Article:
RP 27 also offers insight into current guidance. “For example,” Knoth says, “RP 3 has some garment information, but not specifics like what to consider when hiring a laundry or the differences between leasing and owning garments. Our document does. We spell out everything.”

The real boon associated with this document, Knoth believes, is that it was written by 15 to 20 leading cleanroom professionals from the user and supplier communities.

“Experts in specific areas wrote the sections and then I flowed the parts into a single source,” he says. “It puts both user and supplier groups on an even footing.”

Based on calls from people requesting the information, Knoth says RP 27 serves a real need. Observations from the field tout the document as a means to offset operational or procedural shortcomings.

John Plata, who is employed as a member of Texas Instruments' (Dallas) worldwide construction fab design group, says that his experience has shown him that every fab has its own way of doing things.

“Fabs base their operations on best practices, but management teams pick and choose how they want to comply,” Plata contends. “There's not a lot of cross-referencing available. I'd say there's about a 50 percent correlation between fabs and procedures, so having this kind of a formalized reference guide is going to be important to industries.”

To date, the IEST has sold 13 copies of RP 27 and 18 copies of RP 34. Representatives say those figures are in line with demand. The average number of copies of a recommended practice sold is 27.

“We're going to start selling our publications on-line and we expect to see more interest and interaction at that time,” says Roberta Burrows, senior editor/special projects of the Journal of the IEST.

For more information or to order recommended practices, call the IEST at (847) 255-1561 or visit its Web site at

Master plans and bottom lines affect drug deliveries

New Haven, CT- “The pharmaceu-tical industry is speculative and mistakes are costly so a good master plan is critical to the health of a business,” explained Kenneth Crowell, manager of engineering services for Bayer Corp.'s pharmaceutical division, at the International Society for Pharmaceutical Engineering (ISPE) New England chapter's May meeting.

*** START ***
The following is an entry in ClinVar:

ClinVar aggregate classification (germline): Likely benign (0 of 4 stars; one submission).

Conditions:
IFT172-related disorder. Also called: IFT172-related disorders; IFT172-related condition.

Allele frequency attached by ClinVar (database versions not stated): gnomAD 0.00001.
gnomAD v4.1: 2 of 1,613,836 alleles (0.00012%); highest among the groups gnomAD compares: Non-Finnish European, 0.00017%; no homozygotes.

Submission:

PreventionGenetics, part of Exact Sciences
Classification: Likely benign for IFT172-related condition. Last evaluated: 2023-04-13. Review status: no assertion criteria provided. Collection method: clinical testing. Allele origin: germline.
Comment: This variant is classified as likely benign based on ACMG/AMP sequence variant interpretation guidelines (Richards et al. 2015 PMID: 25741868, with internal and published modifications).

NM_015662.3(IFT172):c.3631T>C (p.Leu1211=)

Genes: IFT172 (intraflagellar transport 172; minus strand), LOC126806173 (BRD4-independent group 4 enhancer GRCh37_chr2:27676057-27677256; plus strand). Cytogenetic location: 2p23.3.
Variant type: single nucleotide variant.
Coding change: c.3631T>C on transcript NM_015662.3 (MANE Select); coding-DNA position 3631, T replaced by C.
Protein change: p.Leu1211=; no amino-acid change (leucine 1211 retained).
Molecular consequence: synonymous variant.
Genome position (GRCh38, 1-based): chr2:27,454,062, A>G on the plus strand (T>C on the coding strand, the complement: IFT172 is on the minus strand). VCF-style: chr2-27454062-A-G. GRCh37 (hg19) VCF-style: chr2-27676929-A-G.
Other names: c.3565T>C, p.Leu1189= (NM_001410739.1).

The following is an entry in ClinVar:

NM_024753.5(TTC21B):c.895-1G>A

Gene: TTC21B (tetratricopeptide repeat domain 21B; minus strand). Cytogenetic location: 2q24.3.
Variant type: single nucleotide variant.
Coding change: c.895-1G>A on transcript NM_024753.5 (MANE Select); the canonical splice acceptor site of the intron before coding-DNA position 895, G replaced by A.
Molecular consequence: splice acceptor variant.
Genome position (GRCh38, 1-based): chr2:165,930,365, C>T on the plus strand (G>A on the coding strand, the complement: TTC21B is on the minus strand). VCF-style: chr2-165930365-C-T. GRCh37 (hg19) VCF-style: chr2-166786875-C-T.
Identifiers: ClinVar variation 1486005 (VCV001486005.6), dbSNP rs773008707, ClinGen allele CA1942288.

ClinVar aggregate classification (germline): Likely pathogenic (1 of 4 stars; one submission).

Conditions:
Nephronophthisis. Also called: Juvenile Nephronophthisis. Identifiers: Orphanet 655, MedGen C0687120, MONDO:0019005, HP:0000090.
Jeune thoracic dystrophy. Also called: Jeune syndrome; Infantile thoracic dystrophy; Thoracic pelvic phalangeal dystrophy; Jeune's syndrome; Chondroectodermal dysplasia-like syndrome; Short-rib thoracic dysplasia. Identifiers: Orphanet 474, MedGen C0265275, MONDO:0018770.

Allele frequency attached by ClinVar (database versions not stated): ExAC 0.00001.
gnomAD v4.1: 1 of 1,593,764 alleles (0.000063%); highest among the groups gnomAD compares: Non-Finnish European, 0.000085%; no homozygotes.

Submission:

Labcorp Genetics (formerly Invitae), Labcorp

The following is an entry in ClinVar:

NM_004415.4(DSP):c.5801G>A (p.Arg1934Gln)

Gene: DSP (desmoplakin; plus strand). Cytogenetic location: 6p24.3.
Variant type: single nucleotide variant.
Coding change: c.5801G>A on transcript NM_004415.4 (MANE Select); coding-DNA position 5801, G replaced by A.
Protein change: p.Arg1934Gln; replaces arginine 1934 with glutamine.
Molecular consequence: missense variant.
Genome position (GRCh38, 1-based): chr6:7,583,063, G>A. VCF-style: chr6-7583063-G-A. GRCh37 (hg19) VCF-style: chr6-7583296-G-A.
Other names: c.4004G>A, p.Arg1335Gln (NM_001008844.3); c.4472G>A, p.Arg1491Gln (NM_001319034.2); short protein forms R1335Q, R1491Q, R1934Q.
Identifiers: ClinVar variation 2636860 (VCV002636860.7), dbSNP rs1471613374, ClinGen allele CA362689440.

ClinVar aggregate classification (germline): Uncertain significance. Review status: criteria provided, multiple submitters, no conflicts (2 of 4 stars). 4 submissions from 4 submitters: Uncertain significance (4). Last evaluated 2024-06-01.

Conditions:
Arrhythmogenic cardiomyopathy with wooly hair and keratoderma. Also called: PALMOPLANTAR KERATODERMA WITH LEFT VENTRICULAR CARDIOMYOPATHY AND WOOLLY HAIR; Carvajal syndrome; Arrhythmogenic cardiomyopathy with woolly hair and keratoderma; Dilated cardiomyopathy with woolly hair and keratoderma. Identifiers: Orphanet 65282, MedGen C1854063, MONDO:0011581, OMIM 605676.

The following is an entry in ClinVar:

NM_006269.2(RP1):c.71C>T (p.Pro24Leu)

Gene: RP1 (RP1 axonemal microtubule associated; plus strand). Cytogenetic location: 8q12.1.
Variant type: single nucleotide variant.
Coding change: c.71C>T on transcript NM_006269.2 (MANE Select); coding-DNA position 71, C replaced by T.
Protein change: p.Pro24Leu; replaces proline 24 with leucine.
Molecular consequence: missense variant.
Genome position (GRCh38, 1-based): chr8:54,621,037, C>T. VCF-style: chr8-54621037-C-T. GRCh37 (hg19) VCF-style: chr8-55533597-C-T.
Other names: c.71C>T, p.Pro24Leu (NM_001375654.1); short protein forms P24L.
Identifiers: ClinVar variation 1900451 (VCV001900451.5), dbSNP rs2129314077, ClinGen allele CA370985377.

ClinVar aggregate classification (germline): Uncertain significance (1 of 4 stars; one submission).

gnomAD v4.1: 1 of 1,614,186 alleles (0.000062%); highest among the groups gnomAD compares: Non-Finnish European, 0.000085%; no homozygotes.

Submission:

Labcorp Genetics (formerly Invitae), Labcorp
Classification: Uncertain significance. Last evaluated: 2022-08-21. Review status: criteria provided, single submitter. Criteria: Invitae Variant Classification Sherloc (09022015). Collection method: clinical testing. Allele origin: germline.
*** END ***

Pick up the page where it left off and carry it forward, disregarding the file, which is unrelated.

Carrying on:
The meeting featured a presentation by senior managers from Bayer (New Haven, CT), who discussed the rewards of integrating master site planning with business objectives.

Paul Planz, manager of project engineering for Bayer's pharmaceutical division, adds that for years the company has utilized master plans to manage its growth, including a major site expansion started in the late 1980s.

Both claim the concept has allowed Bayer to keep pace with projected industry activity, while reducing risk. For example, to meet its business goal of increased market share, a fact-finding process incorporated into its master planning efforts allowed the pharmaceutical division to determine drivers of office growth. As a result, specific facility, infrastructure and capital requirements were identified, such as an immediate need for extra lab space.

Attendee Jonathon Savona of Siemens Building Technologies Inc. (Cromwell, CT) believes this type of dialogue between companies is practical, especially among industries that consider most information proprietary.

“You get a lot of good hints,” he says of business-related seminars. “There are a lot of things that can't be shared in pharmaceuticals, but this (kind of discussion) is needed in an industry that moves forward in such a rapid fashion.”

Preparing for Y2K

Top chipmakers complete tool fixes

AUSTIN, TX – The world's top semiconductor manufacturers have met a self-appointed deadline of June 30 to update equipment software with Year 2000 fixes.

With the help of research consortia Sematech (Austin, TX) and International Sematech, such companies as Intel, Motorola and Hyundai have completed cleanroom equipment remediation and are now looking ahead to contingency plans for the New Year rollover.

The effort to fix equipment software bugs began two years ago, says Harvey Wohlwend, program manager of Sematech's external Y2K project. As requested by its member companies, 14 of the world's leading manufacturers, Sematech compiled a database of front- and back-end equipment currently in use in fabs, identified the suppliers of the tools, then solicited Y2K status from those suppliers.